When I was a young thing in the big city, with two fresh, thoroughly useless music degrees I set out looking for a way to pay my rent. This was in 1983. The big companies, law and investment firms were incorporating what was then bright new technology – a little green blip on a tiny black screen manipulated by clunky keyboards that hurt my wrists. I easily mastered those first simple word processors. First there was Wang, and then came Word Perfect (anybody out there remember WP?) and then Microsoft rocked our world. The first version of MS Office was full of holes, requiring more patches than my Granny’s old quilt. The temporary agencies who kept my fridge full couldn’t keep up with the versions of MS being rolled out every year. But my agency supervisors had pegged me as someone alone in the world and desperate to stay afloat. So, they sent me out to the jobs nobody else wanted, to work on versions of computer applications I’d never seen. “We told them you know Microsoft 2.1 cold (As I said, I was there at the beginning). Don’t worry – you’ll pick it up by the end of the day.”
This is all by way of telling you that I have always jumped into situations head first, with very little planning. And I have learned much through painful failure. Most of us have – but many of life’s hard lessons were learned a long time ago and we can’t remember them because we block out those unsavory experiences as soon as possible. At some point, we view the skills we’ve learned as having magically been there all along; it’s as if we’d always known how to use a computer or cook or dance or…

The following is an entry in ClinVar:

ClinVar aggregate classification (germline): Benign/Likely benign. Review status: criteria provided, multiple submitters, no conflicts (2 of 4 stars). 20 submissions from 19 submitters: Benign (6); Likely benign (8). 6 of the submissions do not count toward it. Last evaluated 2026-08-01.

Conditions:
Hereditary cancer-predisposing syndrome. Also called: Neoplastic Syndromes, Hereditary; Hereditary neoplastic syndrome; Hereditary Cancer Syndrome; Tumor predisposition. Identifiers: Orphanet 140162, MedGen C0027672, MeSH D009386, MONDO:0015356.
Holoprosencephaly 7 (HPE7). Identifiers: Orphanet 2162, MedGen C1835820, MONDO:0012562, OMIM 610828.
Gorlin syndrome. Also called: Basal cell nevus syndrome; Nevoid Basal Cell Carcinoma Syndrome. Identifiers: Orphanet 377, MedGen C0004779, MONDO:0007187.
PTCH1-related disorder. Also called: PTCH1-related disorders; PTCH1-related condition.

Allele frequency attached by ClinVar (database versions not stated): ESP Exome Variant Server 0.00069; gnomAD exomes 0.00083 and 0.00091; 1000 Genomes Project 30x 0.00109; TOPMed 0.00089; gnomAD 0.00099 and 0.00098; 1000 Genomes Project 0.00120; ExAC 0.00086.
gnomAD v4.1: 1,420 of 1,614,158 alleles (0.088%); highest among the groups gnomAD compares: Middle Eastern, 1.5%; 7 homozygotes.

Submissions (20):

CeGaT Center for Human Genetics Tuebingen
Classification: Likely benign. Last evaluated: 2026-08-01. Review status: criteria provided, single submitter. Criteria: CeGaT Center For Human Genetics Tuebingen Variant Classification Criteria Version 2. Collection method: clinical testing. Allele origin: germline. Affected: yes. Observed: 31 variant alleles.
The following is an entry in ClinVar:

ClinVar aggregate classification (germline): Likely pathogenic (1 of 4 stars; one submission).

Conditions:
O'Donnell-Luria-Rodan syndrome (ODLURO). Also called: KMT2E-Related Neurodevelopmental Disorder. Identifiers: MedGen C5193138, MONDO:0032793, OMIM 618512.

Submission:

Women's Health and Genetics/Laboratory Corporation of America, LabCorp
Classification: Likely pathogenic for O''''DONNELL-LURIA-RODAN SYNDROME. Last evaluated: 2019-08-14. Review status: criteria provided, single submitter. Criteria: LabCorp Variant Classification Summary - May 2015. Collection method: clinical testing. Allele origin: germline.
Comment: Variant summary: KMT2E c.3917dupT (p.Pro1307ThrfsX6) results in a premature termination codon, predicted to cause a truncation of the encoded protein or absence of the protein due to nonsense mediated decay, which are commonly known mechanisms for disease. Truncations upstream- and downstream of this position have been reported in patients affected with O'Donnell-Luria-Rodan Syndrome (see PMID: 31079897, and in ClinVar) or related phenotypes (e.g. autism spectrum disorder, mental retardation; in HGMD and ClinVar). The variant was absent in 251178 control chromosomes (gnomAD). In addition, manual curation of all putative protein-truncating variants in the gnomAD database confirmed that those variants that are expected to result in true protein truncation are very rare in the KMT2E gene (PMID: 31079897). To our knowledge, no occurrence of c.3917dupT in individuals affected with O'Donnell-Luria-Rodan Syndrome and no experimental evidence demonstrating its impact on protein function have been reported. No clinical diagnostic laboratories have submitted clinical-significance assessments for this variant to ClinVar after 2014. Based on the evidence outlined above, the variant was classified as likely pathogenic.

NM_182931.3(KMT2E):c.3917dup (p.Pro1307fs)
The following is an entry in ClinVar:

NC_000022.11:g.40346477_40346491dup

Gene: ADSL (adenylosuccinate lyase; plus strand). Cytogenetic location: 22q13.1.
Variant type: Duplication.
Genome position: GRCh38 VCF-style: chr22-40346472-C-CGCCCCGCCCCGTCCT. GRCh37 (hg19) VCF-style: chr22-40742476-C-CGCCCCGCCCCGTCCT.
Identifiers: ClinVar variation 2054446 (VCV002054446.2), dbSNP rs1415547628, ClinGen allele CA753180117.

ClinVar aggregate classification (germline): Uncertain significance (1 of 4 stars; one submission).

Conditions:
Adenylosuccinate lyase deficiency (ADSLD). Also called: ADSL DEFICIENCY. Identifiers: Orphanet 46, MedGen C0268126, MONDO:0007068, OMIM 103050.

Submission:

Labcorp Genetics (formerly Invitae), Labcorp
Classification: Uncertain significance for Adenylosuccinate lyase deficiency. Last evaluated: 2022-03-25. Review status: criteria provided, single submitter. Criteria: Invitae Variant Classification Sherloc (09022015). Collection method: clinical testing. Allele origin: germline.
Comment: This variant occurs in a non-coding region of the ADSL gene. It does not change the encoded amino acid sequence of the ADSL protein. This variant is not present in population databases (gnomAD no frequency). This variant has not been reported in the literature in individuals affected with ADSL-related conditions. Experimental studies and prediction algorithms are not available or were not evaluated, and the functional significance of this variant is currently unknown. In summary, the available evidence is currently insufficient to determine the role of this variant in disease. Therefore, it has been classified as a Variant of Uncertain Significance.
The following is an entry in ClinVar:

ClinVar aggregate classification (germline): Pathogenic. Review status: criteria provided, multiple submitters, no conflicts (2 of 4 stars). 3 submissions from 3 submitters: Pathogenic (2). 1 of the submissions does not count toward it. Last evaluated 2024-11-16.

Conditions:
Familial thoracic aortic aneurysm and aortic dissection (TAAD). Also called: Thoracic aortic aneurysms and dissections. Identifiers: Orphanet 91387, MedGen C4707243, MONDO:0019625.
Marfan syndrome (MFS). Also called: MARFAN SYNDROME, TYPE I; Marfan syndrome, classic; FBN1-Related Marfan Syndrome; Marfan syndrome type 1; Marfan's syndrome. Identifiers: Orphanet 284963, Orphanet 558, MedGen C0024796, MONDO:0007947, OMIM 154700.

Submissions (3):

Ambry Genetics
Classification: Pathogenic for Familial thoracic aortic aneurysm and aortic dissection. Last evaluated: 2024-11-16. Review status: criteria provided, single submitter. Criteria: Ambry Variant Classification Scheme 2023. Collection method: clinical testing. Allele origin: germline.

I’ve attempted to teach many kinds of skills to people of all ages and demographics. What I’ve noticed more and more over the years is that the major obstacle many of my students and clients face is one erroneous belief: that they should be able to learn anything new without discomfort and without failure. A couple of years ago I wrote a newsletter about Getting Things Done by David Allen. I remember this newsletter as being a very enthusiastic endorsement of a well marketed system which touted a life full of smooth sailing. Of late, I’ve come to believe that this and other complex productivity bibles only feed into a mistake we are all making.
We have come to believe that with the right “how-to” manual – whether it be fixing our plumbing or getting everything on our to-do list done – that we will be able to circumvent the daily screw-ups and hassles that inevitably halt our perfect plan. Has anyone else noticed that with the onslaught of DIY shows and books we are doing less and less? Isn’t it more fun to just watch “Clean Sweep” and talk about how we are going to get organized rather than going into the bedroom and clearing out our closets?
My best friend told me yesterday that Mark and I have moved to Green Acres. Do you remember that show? In every episode, Clueless Eva Gabor made a fool of herself learning to be a farmer’s wife and Eddie Albert, while perhaps a little more motivated and in earnest, didn’t do much better as the farmer. I have learned so much this year in my new life in the country – but not without daily struggles that include feelings of inadequacy and lots of mistakes.
The most successful people plugged right through apparent failure and humiliation so well that most of us never know about it. I’m not one of those people but I would aspire to follow their example. To date, I have not come up with any action plan that makes my life smooth sailing. Rather, it is a perpetual cycle of messes and clean-ups, breakdowns and fix-ups. I hide the messes as well as I can – usually with the help of a big curtain.